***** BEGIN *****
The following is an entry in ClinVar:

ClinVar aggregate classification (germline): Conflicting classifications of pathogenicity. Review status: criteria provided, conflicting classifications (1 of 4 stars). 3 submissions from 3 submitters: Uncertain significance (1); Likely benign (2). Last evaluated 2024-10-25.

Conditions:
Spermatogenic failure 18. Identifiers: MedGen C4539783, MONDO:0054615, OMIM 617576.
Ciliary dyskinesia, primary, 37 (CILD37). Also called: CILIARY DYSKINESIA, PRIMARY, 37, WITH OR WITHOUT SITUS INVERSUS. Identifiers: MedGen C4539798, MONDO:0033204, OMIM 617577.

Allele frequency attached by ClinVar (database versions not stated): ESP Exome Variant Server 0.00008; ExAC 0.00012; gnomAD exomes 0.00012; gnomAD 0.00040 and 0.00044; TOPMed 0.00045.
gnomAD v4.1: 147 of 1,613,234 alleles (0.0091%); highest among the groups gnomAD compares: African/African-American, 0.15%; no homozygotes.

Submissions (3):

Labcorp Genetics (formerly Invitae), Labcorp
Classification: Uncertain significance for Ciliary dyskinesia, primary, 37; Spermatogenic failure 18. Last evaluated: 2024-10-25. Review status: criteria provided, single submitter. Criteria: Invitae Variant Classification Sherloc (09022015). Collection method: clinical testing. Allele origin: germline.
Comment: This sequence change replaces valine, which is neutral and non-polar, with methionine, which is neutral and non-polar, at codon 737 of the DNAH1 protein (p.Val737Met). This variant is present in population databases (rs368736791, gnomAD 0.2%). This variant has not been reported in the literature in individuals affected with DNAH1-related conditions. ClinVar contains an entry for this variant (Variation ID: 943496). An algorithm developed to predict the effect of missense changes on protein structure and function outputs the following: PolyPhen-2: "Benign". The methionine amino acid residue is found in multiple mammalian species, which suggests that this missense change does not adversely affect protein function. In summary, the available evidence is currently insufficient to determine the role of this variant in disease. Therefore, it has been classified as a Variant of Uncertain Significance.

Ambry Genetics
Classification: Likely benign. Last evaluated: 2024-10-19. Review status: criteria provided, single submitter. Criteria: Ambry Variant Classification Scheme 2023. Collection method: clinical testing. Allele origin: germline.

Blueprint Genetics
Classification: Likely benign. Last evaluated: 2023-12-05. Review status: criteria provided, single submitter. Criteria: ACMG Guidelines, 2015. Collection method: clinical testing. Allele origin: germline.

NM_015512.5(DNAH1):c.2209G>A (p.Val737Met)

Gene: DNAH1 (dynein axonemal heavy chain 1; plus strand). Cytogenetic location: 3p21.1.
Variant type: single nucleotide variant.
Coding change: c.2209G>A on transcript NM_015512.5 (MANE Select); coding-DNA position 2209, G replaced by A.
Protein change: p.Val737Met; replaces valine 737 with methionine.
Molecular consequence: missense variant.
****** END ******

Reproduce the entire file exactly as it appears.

The following is an entry in ClinVar:

ClinVar aggregate classification (germline): Conflicting classifications of pathogenicity. Review status: criteria provided, conflicting classifications (1 of 4 stars). 3 submissions from 3 submitters: Uncertain significance (1); Likely benign (2). Last evaluated 2024-10-25.

Conditions:
Spermatogenic failure 18. Identifiers: MedGen C4539783, MONDO:0054615, OMIM 617576.
Ciliary dyskinesia, primary, 37 (CILD37). Also called: CILIARY DYSKINESIA, PRIMARY, 37, WITH OR WITHOUT SITUS INVERSUS. Identifiers: MedGen C4539798, MONDO:0033204, OMIM 617577.

Allele frequency attached by ClinVar (database versions not stated): ESP Exome Variant Server 0.00008; ExAC 0.00012; gnomAD exomes 0.00012; gnomAD 0.00040 and 0.00044; TOPMed 0.00045.
gnomAD v4.1: 147 of 1,613,234 alleles (0.0091%); highest among the groups gnomAD compares: African/African-American, 0.15%; no homozygotes.

Submissions (3):

Labcorp Genetics (formerly Invitae), Labcorp
Classification: Uncertain significance for Ciliary dyskinesia, primary, 37; Spermatogenic failure 18. Last evaluated: 2024-10-25. Review status: criteria provided, single submitter. Criteria: Invitae Variant Classification Sherloc (09022015). Collection method: clinical testing. Allele origin: germline.
Comment: This sequence change replaces valine, which is neutral and non-polar, with methionine, which is neutral and non-polar, at codon 737 of the DNAH1 protein (p.Val737Met). This variant is present in population databases (rs368736791, gnomAD 0.2%). This variant has not been reported in the literature in individuals affected with DNAH1-related conditions. ClinVar contains an entry for this variant (Variation ID: 943496). An algorithm developed to predict the effect of missense changes on protein structure and function outputs the following: PolyPhen-2: "Benign". The methionine amino acid residue is found in multiple mammalian species, which suggests that this missense change does not adversely affect protein function. In summary, the available evidence is currently insufficient to determine the role of this variant in disease. Therefore, it has been classified as a Variant of Uncertain Significance.

Ambry Genetics
Classification: Likely benign. Last evaluated: 2024-10-19. Review status: criteria provided, single submitter. Criteria: Ambry Variant Classification Scheme 2023. Collection method: clinical testing. Allele origin: germline.

Blueprint Genetics
Classification: Likely benign. Last evaluated: 2023-12-05. Review status: criteria provided, single submitter. Criteria: ACMG Guidelines, 2015. Collection method: clinical testing. Allele origin: germline.

NM_015512.5(DNAH1):c.2209G>A (p.Val737Met)

Gene: DNAH1 (dynein axonemal heavy chain 1; plus strand). Cytogenetic location: 3p21.1.
Variant type: single nucleotide variant.
Coding change: c.2209G>A on transcript NM_015512.5 (MANE Select); coding-DNA position 2209, G replaced by A.
Protein change: p.Val737Met; replaces valine 737 with methionine.
Molecular consequence: missense variant.